exudate a fluid with a high content of protein and cellular debris which has escaped from blood vessels and has been deposited in tissues or on tissue surfaces, usually as a result of inflammation. It may be septic or nonseptic.
Composed primarily of blood, sanguineous drainage is generally bright in color and rather thick in its overall consistency, with some comparisons being made to syrup. This specific drainage is most common in deep partial-thickness and full-thickness wounds.
Next we have the famous serosanguineous exudate, which is thin, watery, and pale red to pink in color. It seems to be everyone’s favorite type of drainage to document, but unfortunately, it’s not what we want to see in a wound. The pink tinge, which comes from red blood cells, indicates damage to the capillaries with dressing changes.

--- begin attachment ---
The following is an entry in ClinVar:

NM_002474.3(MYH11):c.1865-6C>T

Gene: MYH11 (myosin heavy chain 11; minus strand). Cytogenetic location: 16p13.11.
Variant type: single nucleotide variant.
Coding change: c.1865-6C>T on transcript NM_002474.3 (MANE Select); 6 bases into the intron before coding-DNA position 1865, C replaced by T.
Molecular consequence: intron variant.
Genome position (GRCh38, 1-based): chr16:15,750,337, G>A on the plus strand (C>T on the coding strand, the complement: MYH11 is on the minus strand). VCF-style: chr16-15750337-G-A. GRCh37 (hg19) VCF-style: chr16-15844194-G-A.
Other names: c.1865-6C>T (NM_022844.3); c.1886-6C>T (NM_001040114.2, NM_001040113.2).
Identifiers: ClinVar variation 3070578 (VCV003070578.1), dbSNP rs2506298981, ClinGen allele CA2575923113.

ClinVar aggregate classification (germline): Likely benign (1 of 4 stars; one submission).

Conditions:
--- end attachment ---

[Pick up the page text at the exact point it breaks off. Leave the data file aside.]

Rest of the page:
Serous drainage is clear, thin, watery plasma. It’s normal during the inflammatory stage of wound healing and smaller amounts is considered normal wound drainage. However, a moderate to heavy amount may indicate a high bioburden. Sanguinous exudate is fresh bleeding, seen in deep partial-thickness and full-thickness wounds.